A = dr = d1 dW dx
dp dW dx dp

Furthermore, by using successively equations (1.10) and (2.1)

S-1 a2-W2 _ha 1-?_
dW aW 7 -(h2)_2

Moreover, along the line 4 = 0

dx 1
6=p w

dW =u
dx ox

Hence,for A the following relation is obtained:

1-7?2 ux
1th2 ) x )y =0

- S#0 T6



A( h-
A= W2

(x 2l)



NACA TM No. 1212

where to obtain the last result, equation (2.4) was used.

The value of A is thus proportional to the value of the
derivative of the velocity at the center of the nozzle.

It is assumed that Zu/ox > 0 so that A will be a negative

Along the sound line, T = 0. Hence, according to the second
equation (4.1), the following equation of the sound line is

A= 2 (4.3)

that is, in the plane cp,4', the sound line will be a parabola.

From equation (3.4), the differential equation of the char-
acteristics has the form

\dIJ -

By substituting the value of i from equation (4.1)
()2 A22 Ap

In the integration of this equation, set
Acp= 2 A* = x

The equation then assumes the form

(1-22-2e xy 2 2 or 1-2y2-2y = y

After separating the variables and integrating, the following
equations of the characteristics are obtained:
2/3 1/3 2/3 1/3
x(y+l) (2y-1) = C x(y-l) (2y+l) = C

NACA TM No. 1212

In order to obtain the characteristics passing through the
origin of coordinates, set C = 0. Thus the variables qp and *

A.2 A(4)
CP = 2 44)

Hence, the characteristics passing through the origin of coor-
dinates in the cp,$ plane are parabolas tangent to each other at
this point and tangent to the sound line (fig. 4). The origin of
coordinates will therefore be a singular point of the integral of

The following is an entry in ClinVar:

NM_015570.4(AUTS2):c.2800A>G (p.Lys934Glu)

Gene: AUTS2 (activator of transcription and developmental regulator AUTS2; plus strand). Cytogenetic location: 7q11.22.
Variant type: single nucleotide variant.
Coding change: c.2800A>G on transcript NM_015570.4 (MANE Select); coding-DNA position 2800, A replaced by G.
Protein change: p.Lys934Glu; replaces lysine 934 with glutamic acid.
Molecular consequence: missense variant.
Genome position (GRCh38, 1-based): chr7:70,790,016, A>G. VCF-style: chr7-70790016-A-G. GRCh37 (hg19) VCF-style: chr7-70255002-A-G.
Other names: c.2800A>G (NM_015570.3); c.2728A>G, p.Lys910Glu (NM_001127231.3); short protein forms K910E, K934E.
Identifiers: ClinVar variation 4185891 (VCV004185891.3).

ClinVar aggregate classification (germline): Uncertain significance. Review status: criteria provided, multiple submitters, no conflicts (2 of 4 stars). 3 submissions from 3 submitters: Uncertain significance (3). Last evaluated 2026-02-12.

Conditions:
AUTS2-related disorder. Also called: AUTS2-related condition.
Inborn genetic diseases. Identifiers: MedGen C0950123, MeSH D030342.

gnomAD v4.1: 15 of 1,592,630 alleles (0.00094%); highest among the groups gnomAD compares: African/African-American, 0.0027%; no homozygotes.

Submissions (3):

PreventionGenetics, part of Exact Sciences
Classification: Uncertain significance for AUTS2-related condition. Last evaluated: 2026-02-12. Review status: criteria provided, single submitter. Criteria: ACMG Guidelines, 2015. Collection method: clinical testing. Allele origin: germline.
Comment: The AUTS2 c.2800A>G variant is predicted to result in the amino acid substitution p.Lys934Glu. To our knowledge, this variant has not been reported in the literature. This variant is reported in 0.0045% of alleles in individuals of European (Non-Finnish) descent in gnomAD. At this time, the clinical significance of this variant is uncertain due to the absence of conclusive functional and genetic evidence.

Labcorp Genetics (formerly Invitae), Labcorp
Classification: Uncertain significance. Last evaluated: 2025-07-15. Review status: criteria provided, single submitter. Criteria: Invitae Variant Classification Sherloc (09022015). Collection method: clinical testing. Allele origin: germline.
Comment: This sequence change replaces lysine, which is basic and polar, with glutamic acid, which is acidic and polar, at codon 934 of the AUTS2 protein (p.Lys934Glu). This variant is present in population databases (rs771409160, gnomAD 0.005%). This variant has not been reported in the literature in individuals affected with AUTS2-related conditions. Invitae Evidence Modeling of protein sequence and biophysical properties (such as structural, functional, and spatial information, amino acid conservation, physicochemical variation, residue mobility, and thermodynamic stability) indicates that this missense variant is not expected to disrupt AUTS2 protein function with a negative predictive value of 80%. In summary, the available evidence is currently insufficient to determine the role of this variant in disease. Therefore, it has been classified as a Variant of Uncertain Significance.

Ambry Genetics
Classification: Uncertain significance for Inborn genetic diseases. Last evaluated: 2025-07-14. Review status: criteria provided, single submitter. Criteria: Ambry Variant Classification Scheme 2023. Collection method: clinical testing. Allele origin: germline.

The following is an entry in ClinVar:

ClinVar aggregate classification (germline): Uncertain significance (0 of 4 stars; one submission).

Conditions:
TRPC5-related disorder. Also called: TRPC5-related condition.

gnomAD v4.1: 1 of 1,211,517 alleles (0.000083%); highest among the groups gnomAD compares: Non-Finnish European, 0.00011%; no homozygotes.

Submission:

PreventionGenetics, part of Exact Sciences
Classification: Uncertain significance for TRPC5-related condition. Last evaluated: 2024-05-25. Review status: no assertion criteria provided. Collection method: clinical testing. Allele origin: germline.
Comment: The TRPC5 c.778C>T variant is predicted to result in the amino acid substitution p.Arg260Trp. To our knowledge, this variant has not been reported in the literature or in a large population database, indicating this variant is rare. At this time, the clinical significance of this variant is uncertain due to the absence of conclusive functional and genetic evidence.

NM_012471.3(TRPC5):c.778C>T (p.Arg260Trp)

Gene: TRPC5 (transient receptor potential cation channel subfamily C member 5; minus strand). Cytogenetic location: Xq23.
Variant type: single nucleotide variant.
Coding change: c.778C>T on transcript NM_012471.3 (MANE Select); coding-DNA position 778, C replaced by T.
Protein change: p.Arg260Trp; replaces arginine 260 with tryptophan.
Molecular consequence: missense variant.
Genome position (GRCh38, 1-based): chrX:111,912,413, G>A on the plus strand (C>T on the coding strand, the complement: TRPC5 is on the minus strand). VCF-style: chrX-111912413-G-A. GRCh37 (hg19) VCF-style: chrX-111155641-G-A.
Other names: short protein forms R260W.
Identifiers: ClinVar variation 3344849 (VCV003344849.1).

equations (3.4) determining the flow in the nozzle.

In considering the character of this singularity, it is evi-
dent from figure 4 that the characteristics and the sound line
divide the neighborhood of the center of the nozzle into six
regions. It shall be investigated how the neighborhood of the
center of the nozzle is transformed in the plane of the variables 0
and TI by the integral of equation (4.1). By eliminating from
equation (4.1) the variable cp, the following cubical parabola is
used in determining the stream function:

A33 + 3An 30 = 0 (4.5)

This equation has one real root if its discriminant
8 = 902/4 + T3 > 0 and three real roots if 5 < 0. Because the
point (cp = 0, = 0) corresponds in equation (4.1) to the
point (9 = 0, T = 0), the equations of the characteristics cor-
responding to equations (4.1) are in accordance with equation (2.6).

S02 3 = 0

Thus regions I, II, and III of the plane are transformed into the
same region of the plane 0,6T lying between the characteristics


Furthermore, the streamlines ( = & q correspond, as seen
from equation (4.5), to the straight lines in the 0,,T plane.

2A 2

NACA TM No. 1212

The transformation of the neighborhood of the nozzle in the
G,I plane will thus have the form of the folded surface shown in
figure 5. The corresponding regions in figures 4 and 5 are denoted
by the same numbers.

In order to compute the streamlines in the flow plane, equa-
tions (1.8) are used in which dW is set equal to 0, after which
they assume the form

dx = d cp

dy sin

By substituting for
magnitude of the velocity
function of the variable

dx = w cos (A A2q dc

its value from equations (4.1), the
is, according to equation (1.10), a
Thus along the streamlines I = q

dy= sin
dy = sin (2K-q

A2q) dp

Integration results in

r 1
x= = Cos


k 3

- AZqcpdcp

0 W1m sin +3 A2 dcp


where H is the width of the nozzle at the critical section.

In equations (4.6), set according to equations (4.1)

A2 2
T = Acp q

The computation of the integrals in equation (4.6) reduces,
evidently, to the computation of the two integrals of the type


12 =

sin A2qp
W(Tl) d-


cos A2q d

12 NACA TM No. 1212

with the aid of which x and y are expressed as follows:

33 33 A 333
x = Il cos A -- + Ia sin A 3 y = 2 sin "A I1 cos A,


5. Nozzle with surface of weak discontinuity. The case in
which weak discontinuities are formed along the Mach lines issuing
from the center of the nozzle is here considered. For this inves-
tigation, it is necessary and sufficient that the derivative